FARMINGTON — Three members of the Randall family are out of the hospital a week after a car crash that Wyoming highway patrol and hospital staff say should have killed them.

"They're all doing well," said Stephanie España, the sister of the mother in the wreck. "The hospital up there is calling them walking miracles."

The crash Dec. 28 near Sheridan, Wyo., left 15-year-old Annamarie Randall's back broken in three spots. She's undergone three surgeries to fasten a plate in her back and clean away fragments of a crushed vertebra.

Jewel Randall, 13, also broke her back in three places. She now carries a metal plate to mobilize a portion of her spine.

The two girls can already stand, and they left the intensive care unit of St. Vincent Healthcare in Billings, Mont., on Friday.

"My girls are doing good," said their father, Tony Randall, 42. "But they still have a long road ahead of them."

He said his girls can be active like normal teenagers, but gymnastics and other high-stress sports will be too much for their backs.

The girls' 38-year-old mother, Stacy Randall, also broke her back and several ribs, bruised a lung, fractured a tibia and snapped a toe on her right foot. She is staying with her parents in Billings, Mont., until Tony Randall can drive them back to Farmington, which will likely be at the end of the month.

Tony Randall cracked the end of his femur near the knee and broke his sternum. He was released from the hospital Friday night.

The couple's 16-year-old son, Samuel Randall, was in the car, but was not injured. He is scheduled to fly back to Farmington today in time for high school on Tuesday.

Stacy Randall said the family should have died in the crash.

"It's a miracle. That's all I can say," she said. "It's a miracle."

United Pentecostal Church, the Randalls' church, will host a fundraiser for the family Saturday. Pastor Steve Carrington said the fundraiser began as a bake sale, but friends and church members began making crafts, and a woman donated a coat to sell to raise money for the family.

Stacy Randall began to cry into the phone Friday as she tried to explain how much the support means to her.

"I'm at a loss of words," she said. "I don't even know how to thank the community. ... From (the crash) on, angels have been all around us."

And on the day of the crash, she said, God was with them.

The family was driving home on Interstate 90 in the morning from Stacy Randall's parents' home in Montana, where they celebrated Christmas. The three children sat in the Dodge Caravan's back row of seats, and their father drove while their mother sat in the passenger seat.

It was windy -- but not snowy -- until the family crested a hill outside Piney Creek near Sheridan, Wyo. A car was parked on the right side of the highway. Tony Randall turned into the left lane, and they passed another parked car.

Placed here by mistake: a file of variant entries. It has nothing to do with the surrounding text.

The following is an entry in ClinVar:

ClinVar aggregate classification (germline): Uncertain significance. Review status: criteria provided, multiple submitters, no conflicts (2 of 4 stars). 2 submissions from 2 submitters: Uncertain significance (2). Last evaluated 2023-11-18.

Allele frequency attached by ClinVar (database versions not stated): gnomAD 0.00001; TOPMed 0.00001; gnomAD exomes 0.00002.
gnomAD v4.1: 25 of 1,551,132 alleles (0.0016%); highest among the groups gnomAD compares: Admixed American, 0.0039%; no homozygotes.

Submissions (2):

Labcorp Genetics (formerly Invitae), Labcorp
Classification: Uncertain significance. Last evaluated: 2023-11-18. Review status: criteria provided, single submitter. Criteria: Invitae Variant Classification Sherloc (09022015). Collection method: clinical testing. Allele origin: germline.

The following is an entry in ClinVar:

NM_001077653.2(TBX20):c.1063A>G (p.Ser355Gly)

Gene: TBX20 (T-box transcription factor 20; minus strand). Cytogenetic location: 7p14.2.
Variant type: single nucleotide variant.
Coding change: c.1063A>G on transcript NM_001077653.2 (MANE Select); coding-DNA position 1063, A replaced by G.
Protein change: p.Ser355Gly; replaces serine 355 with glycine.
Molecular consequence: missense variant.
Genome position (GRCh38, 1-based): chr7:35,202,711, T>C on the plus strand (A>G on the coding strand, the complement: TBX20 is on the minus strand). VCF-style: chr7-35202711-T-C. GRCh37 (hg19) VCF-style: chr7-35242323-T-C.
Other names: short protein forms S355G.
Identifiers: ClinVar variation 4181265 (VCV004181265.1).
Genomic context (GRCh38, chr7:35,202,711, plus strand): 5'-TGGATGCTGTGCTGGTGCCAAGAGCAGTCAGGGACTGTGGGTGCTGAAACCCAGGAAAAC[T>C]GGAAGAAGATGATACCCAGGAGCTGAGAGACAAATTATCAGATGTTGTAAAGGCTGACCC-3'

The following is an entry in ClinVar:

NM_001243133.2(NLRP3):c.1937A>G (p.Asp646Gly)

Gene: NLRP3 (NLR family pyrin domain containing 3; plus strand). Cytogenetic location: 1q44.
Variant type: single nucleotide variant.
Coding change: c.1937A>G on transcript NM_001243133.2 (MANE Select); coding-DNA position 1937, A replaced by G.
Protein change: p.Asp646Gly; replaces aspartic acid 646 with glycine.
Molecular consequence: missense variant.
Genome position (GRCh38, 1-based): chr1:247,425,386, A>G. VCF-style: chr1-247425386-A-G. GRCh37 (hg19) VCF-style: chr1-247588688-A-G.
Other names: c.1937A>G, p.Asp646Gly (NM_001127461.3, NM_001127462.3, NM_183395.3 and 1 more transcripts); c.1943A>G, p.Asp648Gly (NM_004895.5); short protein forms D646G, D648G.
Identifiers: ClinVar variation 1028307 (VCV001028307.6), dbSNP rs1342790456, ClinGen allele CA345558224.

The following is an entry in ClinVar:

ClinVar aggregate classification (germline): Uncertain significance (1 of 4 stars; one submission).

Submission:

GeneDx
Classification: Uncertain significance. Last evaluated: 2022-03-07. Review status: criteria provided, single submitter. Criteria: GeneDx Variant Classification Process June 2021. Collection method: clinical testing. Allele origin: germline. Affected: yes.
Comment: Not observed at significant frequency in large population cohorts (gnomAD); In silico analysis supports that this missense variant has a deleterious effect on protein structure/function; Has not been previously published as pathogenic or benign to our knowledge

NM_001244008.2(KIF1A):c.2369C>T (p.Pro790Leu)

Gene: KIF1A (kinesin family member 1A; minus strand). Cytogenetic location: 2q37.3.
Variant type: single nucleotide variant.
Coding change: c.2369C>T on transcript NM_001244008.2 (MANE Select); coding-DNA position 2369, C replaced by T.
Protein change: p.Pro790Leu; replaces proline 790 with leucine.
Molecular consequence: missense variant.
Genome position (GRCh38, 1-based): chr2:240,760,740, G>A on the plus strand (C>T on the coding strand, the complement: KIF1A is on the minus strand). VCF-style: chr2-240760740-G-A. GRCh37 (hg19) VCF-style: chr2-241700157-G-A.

Then the blizzard struck.

The minivan began sliding in the whiteout, and Tony Randall's fight to regain control unraveled in slow motion, he said, like a science fiction film where everything is still but the actor.

He remembers thinking, "Not cool," and then everything fast-forwarded. He heard a boom.

"Then you hear moans, hurting and people like, 'Ohhh,'" he said.

They hit the back end of an empty nitrogen tanker, and Tony Randall believes the tanker lurched up and fell back onto their minivan, folding in the dashboard and steering wheel, trapping him and his wife. Wyoming State Trooper Richard Burridge said the tanker had stopped behind two cars parked in the slow lane.

Tony Randall turned his head. His unbuckled son had launched forward from the back seat upon impact and lay upside down in his mother's lap, his feet through the windshield. His father said that he looked dead and then his wife started screaming. His daughters' backs had broken when the minivan seats slammed forward, and they weren't speaking. Tony Randall was covered in blood.

Then an SUV towing a trailer hit them. Tony Randalls remembers thinking it was there to help, but then it drove away. Police have not been able to locate the driver of the SUV.


The girls weren't breathing. Samuel Randall, careful not to move too much, reached behind his mother and unbuckled his sisters. They began moaning, their lungs released from the pressure of the seat belts.

Then a pickup truck struck and spun the minivan. Blizzard-force winds began whipping into the folded up windshield where Samuel Randall's feet protruded. His father looked out the driver-side window and rememebers thinking, "We're going to get hit."

He told Samuel Randall to pull his feet inside. If they were hit again, he worried his son would be thrown outside.

Several more cars hit the minivan. But, Tony Randall said, the family hardly noticed because they were in so much pain.

Eventually -- he doesn't know exactly when -- people approached and offered aid. Tony Randall told them his family was hurt badly but they will be OK.

Then there were sirens. Backboards. Freezing wind. The inside of an ambulance.

"It was an ordeal," Tony Randall said Friday from his hospital bed, before he was released from St. Vincent's.

He paused to catch his breath. His chest hurt badly, he said.

"It just seemed like it took for ever," he said. "But I know it was just a matter of minutes."


What: Fundraiser to benefit Randall family

When: 10 a.m. Saturday

Where: United Pentecostal Church, 1900 N. Fairview Ave., Farmington

More help: A Wells Fargo account in the name of “Randall donation account” is also accepting money.

Dan Schwartz covers government for The Daily Times. He can be reached at 505-564-4606 and Follow him @dtdschwartz on Twitter.